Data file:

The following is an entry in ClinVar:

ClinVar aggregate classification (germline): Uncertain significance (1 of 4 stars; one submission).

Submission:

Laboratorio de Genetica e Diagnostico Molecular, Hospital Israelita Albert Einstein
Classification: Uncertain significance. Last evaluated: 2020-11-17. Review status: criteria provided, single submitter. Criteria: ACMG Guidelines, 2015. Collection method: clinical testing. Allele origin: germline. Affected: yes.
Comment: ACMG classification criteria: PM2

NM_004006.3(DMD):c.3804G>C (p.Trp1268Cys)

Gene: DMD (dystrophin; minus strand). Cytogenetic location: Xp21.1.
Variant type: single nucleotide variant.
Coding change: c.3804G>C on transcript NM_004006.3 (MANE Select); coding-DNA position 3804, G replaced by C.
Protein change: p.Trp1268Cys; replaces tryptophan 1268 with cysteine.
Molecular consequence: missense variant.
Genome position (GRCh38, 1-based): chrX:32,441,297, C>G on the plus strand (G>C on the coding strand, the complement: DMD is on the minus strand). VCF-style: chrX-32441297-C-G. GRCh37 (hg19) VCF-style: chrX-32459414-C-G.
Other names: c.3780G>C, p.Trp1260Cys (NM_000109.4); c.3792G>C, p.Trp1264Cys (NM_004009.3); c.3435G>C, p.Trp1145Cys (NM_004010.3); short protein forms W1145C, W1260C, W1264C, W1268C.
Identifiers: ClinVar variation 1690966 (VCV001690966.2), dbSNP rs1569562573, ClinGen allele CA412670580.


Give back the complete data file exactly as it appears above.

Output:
The following is an entry in ClinVar:

ClinVar aggregate classification (germline): Uncertain significance (1 of 4 stars; one submission).

Submission:

Laboratorio de Genetica e Diagnostico Molecular, Hospital Israelita Albert Einstein
Classification: Uncertain significance. Last evaluated: 2020-11-17. Review status: criteria provided, single submitter. Criteria: ACMG Guidelines, 2015. Collection method: clinical testing. Allele origin: germline. Affected: yes.
Comment: ACMG classification criteria: PM2

NM_004006.3(DMD):c.3804G>C (p.Trp1268Cys)

Gene: DMD (dystrophin; minus strand). Cytogenetic location: Xp21.1.
Variant type: single nucleotide variant.
Coding change: c.3804G>C on transcript NM_004006.3 (MANE Select); coding-DNA position 3804, G replaced by C.
Protein change: p.Trp1268Cys; replaces tryptophan 1268 with cysteine.
Molecular consequence: missense variant.
Genome position (GRCh38, 1-based): chrX:32,441,297, C>G on the plus strand (G>C on the coding strand, the complement: DMD is on the minus strand). VCF-style: chrX-32441297-C-G. GRCh37 (hg19) VCF-style: chrX-32459414-C-G.
Other names: c.3780G>C, p.Trp1260Cys (NM_000109.4); c.3792G>C, p.Trp1264Cys (NM_004009.3); c.3435G>C, p.Trp1145Cys (NM_004010.3); short protein forms W1145C, W1260C, W1264C, W1268C.
Identifiers: ClinVar variation 1690966 (VCV001690966.2), dbSNP rs1569562573, ClinGen allele CA412670580.